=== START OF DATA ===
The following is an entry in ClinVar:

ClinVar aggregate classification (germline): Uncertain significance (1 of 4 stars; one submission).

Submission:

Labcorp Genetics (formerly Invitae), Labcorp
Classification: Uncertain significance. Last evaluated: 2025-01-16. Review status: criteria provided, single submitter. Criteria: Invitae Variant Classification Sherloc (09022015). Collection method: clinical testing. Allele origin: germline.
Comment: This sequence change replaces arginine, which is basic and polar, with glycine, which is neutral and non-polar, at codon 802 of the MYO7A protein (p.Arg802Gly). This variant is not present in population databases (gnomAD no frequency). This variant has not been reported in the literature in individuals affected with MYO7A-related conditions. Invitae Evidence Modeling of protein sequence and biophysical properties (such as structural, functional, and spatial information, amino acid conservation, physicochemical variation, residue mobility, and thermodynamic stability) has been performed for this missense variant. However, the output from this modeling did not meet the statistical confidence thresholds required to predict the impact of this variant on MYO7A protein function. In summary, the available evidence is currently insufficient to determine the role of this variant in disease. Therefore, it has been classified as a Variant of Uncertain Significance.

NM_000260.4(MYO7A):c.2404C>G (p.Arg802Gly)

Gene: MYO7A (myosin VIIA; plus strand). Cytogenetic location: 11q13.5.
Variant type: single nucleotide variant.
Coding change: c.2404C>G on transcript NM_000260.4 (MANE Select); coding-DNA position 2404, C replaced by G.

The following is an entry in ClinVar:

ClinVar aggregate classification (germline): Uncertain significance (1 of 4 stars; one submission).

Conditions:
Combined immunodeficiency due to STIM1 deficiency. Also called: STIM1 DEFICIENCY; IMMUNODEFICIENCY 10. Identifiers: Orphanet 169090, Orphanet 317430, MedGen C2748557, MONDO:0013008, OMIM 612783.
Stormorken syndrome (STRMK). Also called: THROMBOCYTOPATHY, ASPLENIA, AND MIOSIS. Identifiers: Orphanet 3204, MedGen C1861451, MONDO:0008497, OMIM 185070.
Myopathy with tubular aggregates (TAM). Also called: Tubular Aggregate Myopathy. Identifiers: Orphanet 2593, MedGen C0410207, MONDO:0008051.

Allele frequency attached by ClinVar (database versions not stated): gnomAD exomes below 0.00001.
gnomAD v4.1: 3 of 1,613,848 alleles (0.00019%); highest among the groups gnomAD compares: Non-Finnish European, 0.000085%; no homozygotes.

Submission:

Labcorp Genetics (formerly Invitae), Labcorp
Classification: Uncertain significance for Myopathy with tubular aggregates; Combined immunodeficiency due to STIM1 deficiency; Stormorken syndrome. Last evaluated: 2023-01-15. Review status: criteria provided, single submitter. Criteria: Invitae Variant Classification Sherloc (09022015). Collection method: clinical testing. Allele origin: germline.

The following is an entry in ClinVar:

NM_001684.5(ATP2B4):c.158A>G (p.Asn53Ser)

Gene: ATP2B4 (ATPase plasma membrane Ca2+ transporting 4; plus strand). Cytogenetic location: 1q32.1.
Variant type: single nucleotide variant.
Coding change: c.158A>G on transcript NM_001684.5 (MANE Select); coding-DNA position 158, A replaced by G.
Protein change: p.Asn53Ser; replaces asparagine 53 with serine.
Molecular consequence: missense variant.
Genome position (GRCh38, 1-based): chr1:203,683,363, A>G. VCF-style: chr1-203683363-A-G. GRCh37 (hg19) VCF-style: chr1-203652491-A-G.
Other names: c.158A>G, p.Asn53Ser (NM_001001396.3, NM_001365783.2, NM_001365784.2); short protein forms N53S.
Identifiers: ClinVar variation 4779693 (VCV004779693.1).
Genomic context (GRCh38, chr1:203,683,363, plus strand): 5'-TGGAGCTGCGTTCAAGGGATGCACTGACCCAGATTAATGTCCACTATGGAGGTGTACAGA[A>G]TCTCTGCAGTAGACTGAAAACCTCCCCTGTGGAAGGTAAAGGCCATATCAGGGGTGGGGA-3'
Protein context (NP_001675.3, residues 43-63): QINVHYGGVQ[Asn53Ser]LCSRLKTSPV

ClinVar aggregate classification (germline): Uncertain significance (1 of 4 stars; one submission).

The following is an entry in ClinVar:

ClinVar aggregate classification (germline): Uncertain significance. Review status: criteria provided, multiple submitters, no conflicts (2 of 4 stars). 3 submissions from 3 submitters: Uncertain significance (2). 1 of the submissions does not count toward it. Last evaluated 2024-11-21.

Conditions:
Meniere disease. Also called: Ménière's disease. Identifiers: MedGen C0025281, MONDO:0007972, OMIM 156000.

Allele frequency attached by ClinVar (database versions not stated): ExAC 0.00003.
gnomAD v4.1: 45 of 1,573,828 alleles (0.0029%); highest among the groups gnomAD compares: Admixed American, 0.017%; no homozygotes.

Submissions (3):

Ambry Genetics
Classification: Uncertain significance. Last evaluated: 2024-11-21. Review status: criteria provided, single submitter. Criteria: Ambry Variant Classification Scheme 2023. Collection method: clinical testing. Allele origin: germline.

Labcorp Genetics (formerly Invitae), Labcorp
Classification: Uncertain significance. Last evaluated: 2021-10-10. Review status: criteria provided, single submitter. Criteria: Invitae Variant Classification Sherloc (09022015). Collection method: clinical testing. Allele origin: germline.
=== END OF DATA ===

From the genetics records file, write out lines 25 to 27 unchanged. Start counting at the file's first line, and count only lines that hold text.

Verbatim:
Variant type: single nucleotide variant.
Coding change: c.158A>G on transcript NM_001684.5 (MANE Select); coding-DNA position 158, A replaced by G.
Protein change: p.Asn53Ser; replaces asparagine 53 with serine.